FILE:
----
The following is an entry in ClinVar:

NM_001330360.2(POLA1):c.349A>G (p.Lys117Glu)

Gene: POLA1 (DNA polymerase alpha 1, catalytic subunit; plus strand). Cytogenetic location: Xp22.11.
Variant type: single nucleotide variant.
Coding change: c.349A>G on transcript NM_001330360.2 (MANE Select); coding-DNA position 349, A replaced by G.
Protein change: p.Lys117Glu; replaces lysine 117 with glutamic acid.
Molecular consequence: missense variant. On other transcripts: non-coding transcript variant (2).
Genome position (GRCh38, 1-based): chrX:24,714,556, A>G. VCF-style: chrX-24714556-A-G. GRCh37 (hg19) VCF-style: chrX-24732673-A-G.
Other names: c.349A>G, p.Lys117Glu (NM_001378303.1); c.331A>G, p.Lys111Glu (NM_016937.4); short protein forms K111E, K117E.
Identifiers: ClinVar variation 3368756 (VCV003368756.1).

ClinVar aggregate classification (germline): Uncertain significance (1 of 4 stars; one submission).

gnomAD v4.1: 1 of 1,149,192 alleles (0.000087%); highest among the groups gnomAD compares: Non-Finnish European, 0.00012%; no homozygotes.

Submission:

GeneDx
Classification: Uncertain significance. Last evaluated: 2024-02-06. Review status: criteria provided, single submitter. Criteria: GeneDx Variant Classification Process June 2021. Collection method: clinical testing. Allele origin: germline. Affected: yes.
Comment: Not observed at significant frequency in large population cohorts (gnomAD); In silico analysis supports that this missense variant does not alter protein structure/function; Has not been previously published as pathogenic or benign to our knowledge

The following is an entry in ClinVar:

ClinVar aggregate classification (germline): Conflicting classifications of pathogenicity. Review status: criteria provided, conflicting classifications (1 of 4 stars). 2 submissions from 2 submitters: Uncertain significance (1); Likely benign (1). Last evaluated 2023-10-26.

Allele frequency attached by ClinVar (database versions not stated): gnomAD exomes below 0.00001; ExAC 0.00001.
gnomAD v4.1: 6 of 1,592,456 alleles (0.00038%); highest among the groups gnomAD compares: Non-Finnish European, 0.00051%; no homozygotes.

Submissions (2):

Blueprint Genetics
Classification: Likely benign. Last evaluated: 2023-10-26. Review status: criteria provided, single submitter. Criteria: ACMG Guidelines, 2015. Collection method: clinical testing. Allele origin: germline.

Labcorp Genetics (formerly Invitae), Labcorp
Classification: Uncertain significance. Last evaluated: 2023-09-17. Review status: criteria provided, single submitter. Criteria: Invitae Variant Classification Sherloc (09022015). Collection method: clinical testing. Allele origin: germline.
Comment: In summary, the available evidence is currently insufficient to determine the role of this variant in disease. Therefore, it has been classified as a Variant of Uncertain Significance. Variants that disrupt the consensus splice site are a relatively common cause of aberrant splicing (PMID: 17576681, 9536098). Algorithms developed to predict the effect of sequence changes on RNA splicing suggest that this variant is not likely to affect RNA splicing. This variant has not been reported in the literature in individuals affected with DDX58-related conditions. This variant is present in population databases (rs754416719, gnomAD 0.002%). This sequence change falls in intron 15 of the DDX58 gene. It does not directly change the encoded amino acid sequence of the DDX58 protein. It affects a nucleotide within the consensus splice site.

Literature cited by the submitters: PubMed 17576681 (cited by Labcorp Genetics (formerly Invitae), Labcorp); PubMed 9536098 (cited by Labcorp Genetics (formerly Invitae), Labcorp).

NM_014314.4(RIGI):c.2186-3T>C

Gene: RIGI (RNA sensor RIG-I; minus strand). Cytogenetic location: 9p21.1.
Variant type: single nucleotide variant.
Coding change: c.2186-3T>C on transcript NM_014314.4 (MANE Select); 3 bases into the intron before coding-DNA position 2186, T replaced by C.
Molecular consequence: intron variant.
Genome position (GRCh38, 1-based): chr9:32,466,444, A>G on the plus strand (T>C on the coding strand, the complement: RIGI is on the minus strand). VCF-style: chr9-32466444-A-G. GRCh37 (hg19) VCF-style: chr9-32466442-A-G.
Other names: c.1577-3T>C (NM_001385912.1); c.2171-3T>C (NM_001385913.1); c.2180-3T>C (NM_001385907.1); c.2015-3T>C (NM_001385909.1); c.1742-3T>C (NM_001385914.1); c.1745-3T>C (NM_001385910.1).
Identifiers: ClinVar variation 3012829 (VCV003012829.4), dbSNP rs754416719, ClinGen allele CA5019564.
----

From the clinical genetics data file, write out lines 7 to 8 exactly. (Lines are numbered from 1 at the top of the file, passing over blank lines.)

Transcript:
Molecular consequence: missense variant. On other transcripts: non-coding transcript variant (2).
Genome position (GRCh38, 1-based): chrX:24,714,556, A>G. VCF-style: chrX-24714556-A-G. GRCh37 (hg19) VCF-style: chrX-24732673-A-G.